My history of photography

1986-2000: Prehistory

My prehistory of photography runs from 1986 until 2000, the “year 0”. In 1986 (or the year 14 B.R. – before redemption) I had bought a simple compact camera (a Fuji DL-7) that had a whopping two buttons – one to switch the camera on and off, and one to take a picture. Shutter speed was set at 1/100 s, aperture at f/8. That was it. I was managing, poorly but defiantly, until after a short break with my girlfriend in 2000, to Prague, most of the pictures I had taken there were, quite frankly, shit.

That made me think – such a beautiful city, and hardly any good pictures of it to show for it. Shortly afterwards, my girlfriend split up with me and as part of an effective retail therapy :P I bought myself my first SLR.

2000-2004: Bronze Age – a simple Minolta

Limited by a second-year PhD salary the choice was quickly limited to two options: a Canon EOS 300 or a Minolta Dynax 404si. The Minolta it would be, for two reasons. One, I don’t like to side with the biggest (of anything), I like underdogs, and two, it seemed slightly better value for money with somewhat more options, slightly easier to control, and a better lens – a 28-105mm Tamron instead of a 28-80 that came with the Canon.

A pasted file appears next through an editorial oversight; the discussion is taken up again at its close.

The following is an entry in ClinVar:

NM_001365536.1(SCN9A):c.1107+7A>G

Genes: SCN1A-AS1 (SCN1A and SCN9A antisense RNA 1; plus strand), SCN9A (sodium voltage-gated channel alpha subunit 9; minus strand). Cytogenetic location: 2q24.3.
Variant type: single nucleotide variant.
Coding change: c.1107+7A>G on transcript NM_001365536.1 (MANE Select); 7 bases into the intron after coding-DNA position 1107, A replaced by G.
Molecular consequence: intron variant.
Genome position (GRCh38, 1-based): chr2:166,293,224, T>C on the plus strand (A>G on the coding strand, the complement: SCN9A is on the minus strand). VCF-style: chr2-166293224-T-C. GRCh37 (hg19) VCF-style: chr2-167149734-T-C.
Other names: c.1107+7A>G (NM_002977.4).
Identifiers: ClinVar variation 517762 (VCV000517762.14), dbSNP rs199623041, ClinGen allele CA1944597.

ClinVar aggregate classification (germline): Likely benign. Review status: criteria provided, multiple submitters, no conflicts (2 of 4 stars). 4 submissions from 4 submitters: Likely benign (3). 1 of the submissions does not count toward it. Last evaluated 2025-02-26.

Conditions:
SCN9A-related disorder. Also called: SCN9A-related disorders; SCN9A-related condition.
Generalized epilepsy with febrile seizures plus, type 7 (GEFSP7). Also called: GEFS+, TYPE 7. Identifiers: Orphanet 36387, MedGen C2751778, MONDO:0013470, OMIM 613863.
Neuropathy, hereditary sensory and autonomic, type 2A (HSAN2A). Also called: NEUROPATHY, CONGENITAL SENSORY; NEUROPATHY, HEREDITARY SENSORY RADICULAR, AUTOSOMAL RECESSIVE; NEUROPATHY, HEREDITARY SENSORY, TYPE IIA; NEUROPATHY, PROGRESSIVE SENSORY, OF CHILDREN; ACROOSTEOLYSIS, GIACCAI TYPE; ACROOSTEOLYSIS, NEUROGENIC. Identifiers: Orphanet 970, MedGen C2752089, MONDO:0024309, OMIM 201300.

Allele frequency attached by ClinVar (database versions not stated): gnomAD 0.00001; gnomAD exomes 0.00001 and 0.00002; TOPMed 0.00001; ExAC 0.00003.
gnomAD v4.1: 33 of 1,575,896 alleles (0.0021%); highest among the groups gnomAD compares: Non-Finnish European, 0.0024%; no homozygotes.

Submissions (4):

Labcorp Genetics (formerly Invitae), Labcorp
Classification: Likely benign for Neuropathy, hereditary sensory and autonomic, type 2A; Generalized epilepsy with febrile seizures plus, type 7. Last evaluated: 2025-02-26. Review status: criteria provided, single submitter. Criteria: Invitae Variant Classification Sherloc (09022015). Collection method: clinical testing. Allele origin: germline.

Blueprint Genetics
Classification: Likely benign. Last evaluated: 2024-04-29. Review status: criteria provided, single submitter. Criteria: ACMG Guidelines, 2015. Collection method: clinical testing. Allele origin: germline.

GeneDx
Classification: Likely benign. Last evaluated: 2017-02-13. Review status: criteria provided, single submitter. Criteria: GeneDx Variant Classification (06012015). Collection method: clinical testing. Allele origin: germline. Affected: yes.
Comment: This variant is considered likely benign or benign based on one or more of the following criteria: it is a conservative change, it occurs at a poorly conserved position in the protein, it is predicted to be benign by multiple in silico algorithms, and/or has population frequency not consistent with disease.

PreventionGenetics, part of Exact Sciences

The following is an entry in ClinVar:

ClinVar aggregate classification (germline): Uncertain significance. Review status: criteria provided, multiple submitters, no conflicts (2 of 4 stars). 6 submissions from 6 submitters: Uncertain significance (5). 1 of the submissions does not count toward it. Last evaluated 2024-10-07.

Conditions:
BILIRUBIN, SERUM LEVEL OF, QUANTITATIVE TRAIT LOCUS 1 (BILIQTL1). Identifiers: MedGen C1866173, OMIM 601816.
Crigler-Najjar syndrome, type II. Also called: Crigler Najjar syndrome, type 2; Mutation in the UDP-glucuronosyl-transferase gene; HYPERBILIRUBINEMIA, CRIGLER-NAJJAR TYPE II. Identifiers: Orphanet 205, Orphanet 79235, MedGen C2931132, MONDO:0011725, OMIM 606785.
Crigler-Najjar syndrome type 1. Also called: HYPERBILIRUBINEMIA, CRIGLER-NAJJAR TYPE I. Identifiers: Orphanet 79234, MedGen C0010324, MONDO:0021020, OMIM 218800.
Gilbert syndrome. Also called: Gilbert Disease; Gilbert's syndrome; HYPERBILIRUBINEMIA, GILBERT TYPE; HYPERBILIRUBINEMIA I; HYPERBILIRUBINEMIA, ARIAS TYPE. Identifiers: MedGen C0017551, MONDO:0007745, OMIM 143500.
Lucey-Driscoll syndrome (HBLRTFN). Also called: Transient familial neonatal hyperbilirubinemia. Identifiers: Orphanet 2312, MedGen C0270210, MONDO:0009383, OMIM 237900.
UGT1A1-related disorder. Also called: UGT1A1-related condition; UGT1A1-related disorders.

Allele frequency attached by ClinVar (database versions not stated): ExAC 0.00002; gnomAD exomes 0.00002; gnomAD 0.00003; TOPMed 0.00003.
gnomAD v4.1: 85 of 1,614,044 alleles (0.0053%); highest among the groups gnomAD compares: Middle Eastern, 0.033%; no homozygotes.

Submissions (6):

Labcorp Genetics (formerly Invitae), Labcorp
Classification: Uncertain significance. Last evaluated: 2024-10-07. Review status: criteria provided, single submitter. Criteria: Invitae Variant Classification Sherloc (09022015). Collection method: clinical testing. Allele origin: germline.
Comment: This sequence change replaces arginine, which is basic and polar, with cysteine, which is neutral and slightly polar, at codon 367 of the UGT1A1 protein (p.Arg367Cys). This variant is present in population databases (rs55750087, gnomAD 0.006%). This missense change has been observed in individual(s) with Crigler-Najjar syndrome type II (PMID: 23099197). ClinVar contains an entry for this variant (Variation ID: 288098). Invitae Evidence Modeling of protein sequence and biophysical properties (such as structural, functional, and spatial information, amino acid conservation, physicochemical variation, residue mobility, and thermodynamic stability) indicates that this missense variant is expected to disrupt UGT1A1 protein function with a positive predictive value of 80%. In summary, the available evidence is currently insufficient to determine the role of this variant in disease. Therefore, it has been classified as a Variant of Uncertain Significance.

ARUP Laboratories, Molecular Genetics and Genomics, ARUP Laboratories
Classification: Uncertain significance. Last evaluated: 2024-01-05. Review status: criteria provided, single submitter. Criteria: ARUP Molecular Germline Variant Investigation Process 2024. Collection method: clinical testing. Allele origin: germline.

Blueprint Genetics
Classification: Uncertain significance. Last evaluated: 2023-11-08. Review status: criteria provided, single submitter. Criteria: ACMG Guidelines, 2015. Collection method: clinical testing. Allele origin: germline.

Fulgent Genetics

This camera served me well on many occasions, an ideal easy-to-use beginners’ piece of kit, but of course not without flaws. Autofocus was a nightmare in low light and the heavy lens made the whole thing front heavy, resulting in an annoying zoom creep.

In this period I also bought two lenses that I am very pleased with until this very day: the trusty old Tamron 70-300mm f/4-5.6 telezoom and the standard Minolta 50mm f/1.7. Also an external flash (a simple but effective Minolta 3600) was added to the set of gear.

The Bronze Age came to an unfortunate end when my camera was nicked from a bus stop :-(, but I took the opportunity to upgrade equipment…

2004-2008: Iron Age –  more tools = more fun (?)